Building an Economy that Works for Everyone

WA preschool quality is improving, but access is limited

The National Institute for Early Education Research (NIEER) reports that Washington state is faltering  in the effort to deliver high-quality preschool education to children in need.

Their report, The State of Preschool 2011, shows little improvement in access to preschool over the past decade. With just 8% of 4-year-olds enrolled in pre-k, Washington ranks 31st out of 39 states in access to state-funded preschool in 2010-11. The AP reports that Washington’s preschool, Head Start and special education programs serve only 20% of 3- and 4-year-olds in Washington – just half the number eligible.


On the bright(er) side, NIEER did find improvements in program quality. Washington’s pre-k programs now meet 9 out of 10 benchmarks for quality – up from just 6 a decade ago. And in another indicator of improving state priorities, Washington now ranks 7th in funding per child, despite revenue shortfalls brought on by the recession and weak recovery.

Greater state funding makes a comprehensive approach possible – one that includes home visits, parental education and support, and helping parents access drug and alcohol and domestic violence support services when they are needed. “Taking a whole family approach is much more effective in supporting children’s academic and life success over the long-term, as opposed to simply focusing on classroom activities,” said Gary Burris, EOI Senior Policy Associate.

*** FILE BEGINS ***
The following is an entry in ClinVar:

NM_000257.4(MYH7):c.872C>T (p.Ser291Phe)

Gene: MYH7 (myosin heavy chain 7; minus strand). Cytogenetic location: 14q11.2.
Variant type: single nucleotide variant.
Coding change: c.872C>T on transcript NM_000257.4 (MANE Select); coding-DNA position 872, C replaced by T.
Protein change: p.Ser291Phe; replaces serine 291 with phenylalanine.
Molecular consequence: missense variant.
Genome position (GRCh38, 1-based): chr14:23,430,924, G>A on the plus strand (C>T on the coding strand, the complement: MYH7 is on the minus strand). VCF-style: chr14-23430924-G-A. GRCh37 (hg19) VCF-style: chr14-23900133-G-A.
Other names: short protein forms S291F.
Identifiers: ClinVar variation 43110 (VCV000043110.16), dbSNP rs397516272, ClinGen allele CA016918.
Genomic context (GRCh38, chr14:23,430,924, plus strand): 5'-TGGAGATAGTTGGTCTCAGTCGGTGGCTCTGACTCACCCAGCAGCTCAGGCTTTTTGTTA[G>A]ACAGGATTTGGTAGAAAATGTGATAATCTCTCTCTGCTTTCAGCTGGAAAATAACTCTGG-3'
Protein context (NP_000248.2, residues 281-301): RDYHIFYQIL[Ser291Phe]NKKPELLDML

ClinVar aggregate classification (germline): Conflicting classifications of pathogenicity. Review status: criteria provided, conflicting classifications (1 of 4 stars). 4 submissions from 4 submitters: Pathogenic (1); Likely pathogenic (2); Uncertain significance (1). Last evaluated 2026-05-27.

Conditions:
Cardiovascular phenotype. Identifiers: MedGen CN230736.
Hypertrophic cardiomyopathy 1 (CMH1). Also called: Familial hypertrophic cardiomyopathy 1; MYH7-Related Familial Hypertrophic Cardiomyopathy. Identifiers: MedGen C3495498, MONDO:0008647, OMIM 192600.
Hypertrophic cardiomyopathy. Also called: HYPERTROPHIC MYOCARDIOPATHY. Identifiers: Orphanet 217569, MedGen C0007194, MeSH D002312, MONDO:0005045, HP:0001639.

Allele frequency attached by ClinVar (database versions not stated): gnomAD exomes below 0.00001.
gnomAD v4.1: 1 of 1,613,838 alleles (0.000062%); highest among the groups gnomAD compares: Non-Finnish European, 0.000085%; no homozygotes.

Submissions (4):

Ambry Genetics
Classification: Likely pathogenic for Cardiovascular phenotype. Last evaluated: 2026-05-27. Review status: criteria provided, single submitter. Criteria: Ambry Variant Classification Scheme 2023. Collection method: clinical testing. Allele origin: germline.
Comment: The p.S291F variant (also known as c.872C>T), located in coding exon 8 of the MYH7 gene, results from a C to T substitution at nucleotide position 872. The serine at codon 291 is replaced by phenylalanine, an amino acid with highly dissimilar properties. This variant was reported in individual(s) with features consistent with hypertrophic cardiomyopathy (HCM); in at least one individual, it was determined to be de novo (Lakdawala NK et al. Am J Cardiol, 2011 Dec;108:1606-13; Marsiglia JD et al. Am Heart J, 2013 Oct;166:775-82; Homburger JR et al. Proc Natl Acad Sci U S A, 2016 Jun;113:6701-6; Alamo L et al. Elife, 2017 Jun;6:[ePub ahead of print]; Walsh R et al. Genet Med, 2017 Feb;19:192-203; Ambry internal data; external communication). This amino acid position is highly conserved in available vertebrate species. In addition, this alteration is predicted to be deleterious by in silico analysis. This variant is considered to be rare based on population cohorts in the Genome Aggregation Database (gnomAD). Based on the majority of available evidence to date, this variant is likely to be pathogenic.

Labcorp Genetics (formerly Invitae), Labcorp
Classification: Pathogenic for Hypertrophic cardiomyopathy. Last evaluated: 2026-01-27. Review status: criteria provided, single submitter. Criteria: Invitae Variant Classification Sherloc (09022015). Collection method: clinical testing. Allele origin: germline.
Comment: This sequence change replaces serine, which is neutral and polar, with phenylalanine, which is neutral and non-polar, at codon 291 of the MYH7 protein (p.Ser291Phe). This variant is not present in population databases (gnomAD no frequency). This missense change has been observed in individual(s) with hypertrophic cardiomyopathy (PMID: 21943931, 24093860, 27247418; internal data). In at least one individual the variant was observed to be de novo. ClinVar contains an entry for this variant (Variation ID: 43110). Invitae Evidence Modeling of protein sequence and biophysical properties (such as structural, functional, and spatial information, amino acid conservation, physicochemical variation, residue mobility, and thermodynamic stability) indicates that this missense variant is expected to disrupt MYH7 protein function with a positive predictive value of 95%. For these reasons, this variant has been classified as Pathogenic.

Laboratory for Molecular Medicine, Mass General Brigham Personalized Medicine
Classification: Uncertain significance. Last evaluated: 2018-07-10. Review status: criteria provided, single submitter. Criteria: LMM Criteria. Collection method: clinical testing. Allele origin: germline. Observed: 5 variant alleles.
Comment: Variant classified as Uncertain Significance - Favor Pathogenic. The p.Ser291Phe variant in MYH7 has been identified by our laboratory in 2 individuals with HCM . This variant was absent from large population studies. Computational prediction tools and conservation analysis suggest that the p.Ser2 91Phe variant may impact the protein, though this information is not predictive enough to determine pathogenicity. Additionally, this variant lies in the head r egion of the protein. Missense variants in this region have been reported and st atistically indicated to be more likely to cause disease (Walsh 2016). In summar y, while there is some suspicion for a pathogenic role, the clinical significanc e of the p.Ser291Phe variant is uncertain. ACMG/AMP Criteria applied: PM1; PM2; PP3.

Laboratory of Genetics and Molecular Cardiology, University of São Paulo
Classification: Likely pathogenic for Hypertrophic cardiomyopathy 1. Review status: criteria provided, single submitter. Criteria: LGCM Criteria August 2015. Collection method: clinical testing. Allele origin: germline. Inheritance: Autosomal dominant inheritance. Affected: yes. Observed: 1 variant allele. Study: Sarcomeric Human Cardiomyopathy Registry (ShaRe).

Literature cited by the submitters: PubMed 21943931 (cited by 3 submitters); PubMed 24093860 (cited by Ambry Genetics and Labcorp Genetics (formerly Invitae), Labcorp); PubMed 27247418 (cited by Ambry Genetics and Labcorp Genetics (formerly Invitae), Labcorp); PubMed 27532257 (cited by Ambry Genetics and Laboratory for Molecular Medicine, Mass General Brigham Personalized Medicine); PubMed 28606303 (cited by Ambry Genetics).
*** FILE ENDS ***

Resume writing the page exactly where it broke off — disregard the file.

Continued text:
wa state pre-k spendingSteve Barnett, NIEER director, agrees Washington is making some progress. “Washington’s program remains well-funded, dropping real per-child funding only slightly in 2010-2011, and the quality is there. With recent legislation designed to improve delivery of high-quality care and education, and as one of the states to receive an Early Learning Challenge grant in 2011, there is hope of improving early learning opportunities for preschoolers in Washington.”

While adequate funding and program quality are clearly state priorities, elected leaders also know increasing  access to pre-k is critical – especially for children living in poverty – and are working on a solution.

In 2010, Representative Roger Goodman sponsored a bill to create a high quality pre-k system by building on the current system. It would be accessible at no cost for all children from families with income less than 110% of poverty, and open to all families on a sliding scale fee basis. While full implementation was planned for 2018, recent revenue shortfalls have led legislators to move that date back to 2023.

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